"The longest job I ever had was at Hillsides as a volunteer," said Chet Buker, who repaired children's bicycles for 18 years. An Episcopalian, Chet heard about Hillsides through St. James Church in South Pasadena where he read about the need for a bike mechanic. As an avid bicyclist, Chet has also broken every part of his bike at least twice so he was well-equipped for the position.
"If you can help one or two children, that's wonderful!" said Chet, who also recalled the bike rides with the children to the beach. "It's important to do something to help more than I did before, and that's why I included Hillsides in my trust."
Richard and Amina Lee
As a manicurist, Amina Lee first met her client, Mary Dee Hacker, twenty years ago. After several conversations about Hillsides, Mary Dee, who is a Hillsides’ board member, invited Amina and her husband, Richard, to Hillsides’ annual benefit. “We love getting dressed up and bringing friends to the gala,” said Amina, adding that they have been contributing to Hillsides for nearly a decade.
Having experienced a tough childhood, "I can relate to what is happening at Hillsides. People that were very special in my life stepped up to take me away from my situation and opened some doors that I could peek into that changed my life," said Amina. "I feel that we are very lucky. Not rich by any means. We have some extra money so why not include Hillsides in our will? It makes me feel good to give back in honor of those people that helped me."
The motivation to give to Hillsides differs for Richard. He believes that so many organizations allocate fundraising dollars towards the bureaucracy of operating the charity. “With Hillsides, you can participate and raise money that actually goes to help children and the goals and the objectives of Hillsides.”
Cathy and Barry Sedlik
Upon moving to Pasadena, Cathy Sedlik quickly became involved in the Hillsides Guild, a volunteer support group for Hillsides. "I like all the people, and the work the Guild does to raise money is noble." From helping to renovate the kitchen to hosting children's outings, the Guild has become part of Cathy's philanthropic activities. She's also been involved in board committees and has jumped right in to plan the Rainbow Society and Legacy Society Recognition Dinner, an event for major donors.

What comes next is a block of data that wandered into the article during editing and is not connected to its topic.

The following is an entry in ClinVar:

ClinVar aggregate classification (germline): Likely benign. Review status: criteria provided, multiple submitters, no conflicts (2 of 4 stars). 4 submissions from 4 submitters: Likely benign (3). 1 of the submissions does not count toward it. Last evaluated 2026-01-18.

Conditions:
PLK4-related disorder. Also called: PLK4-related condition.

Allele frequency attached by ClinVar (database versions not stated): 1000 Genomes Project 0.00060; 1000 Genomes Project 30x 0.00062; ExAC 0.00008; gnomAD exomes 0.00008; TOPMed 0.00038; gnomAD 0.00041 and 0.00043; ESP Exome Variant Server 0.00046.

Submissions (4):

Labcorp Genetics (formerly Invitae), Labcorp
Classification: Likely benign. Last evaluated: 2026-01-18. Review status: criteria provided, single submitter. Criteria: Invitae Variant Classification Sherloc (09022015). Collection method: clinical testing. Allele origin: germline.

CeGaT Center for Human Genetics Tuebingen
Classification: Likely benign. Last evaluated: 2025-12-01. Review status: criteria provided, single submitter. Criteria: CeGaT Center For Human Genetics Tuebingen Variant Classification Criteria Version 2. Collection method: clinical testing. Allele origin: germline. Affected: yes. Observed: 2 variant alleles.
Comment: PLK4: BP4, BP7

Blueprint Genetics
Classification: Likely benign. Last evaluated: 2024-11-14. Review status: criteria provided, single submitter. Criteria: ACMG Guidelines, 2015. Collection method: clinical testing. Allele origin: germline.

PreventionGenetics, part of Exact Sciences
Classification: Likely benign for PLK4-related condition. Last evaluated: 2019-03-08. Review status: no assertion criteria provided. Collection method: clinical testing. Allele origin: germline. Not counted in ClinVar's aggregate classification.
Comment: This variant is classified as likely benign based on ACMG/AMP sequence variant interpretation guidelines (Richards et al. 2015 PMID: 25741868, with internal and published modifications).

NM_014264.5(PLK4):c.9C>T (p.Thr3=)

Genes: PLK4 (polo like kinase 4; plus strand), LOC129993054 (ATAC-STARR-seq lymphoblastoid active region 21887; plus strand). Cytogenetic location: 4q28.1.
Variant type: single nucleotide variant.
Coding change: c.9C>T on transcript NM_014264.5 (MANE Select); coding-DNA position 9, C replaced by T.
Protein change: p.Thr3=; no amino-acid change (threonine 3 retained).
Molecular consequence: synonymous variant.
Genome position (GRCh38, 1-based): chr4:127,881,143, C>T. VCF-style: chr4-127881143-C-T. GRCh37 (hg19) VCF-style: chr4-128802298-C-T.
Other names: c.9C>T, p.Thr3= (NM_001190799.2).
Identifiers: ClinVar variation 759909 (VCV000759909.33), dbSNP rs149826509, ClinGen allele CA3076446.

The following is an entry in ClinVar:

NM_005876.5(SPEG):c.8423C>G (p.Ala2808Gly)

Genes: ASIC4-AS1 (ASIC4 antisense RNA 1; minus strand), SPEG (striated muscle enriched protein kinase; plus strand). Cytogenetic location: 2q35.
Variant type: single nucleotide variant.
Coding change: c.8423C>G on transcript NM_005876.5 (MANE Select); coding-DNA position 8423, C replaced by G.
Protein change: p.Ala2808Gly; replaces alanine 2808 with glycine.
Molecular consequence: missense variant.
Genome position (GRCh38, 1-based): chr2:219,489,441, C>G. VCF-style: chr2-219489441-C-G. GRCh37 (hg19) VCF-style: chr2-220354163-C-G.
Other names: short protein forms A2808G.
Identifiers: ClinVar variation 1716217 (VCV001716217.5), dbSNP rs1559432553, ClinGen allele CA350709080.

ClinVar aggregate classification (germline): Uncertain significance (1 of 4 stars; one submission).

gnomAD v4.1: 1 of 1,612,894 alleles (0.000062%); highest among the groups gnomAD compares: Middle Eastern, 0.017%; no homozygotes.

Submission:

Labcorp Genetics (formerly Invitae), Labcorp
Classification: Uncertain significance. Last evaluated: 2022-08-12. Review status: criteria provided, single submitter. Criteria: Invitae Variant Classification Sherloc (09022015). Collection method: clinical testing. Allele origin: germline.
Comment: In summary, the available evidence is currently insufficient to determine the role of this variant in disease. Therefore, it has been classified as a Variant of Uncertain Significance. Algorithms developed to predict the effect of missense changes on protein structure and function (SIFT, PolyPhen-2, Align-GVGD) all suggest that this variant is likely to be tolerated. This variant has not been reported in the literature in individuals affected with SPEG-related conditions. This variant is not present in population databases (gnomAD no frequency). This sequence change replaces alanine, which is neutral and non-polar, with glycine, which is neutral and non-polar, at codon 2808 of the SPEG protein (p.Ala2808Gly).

Cathy and her husband, Barry, have attended many events in San Gabriel Valley and by far, Cathy says, Hillsides is a solid group with a great track record of helping children since 1913. "We've been impressed with the leadership and the administration’s commitment to put kids first."
"We don't have any children of our own. Leaving a percentage of our estate to Hillsides is a good way to be remembered and to help children by giving them a break any way we can," said Cathy. "Putting Hillsides in our will helps to make a better life for children who have had traumatic childhoods and gets them back on their feet to have hope for their future."
Hillsides offers various ways for you to ensure our nearly hundred years of compassionate care continues for vulnerable children and their families. Here are a few you can choose from:
Earn a significant income tax deduction while avoiding capital gains taxes with a gift to Hillsides of appreciated securities or real property.
Retain full control and use of your property during your lifetime and reduce your taxable estate by listing Hillsides in your will or living trust.
Charitable Remainder Trust
Consider an irrevocable gift of appreciated assets that pays income to you and your beneficiaries and allows you to reduce your taxable estate.
Retained Life Estate
Lower your taxable estate and enjoy a current tax deduction by giving Hillsides full or partial interest in your home while residing in it for as long as you choose.
Hillsides as the beneficiary of your retirement account such as a 401(k) or IRA and reduce your taxable estate.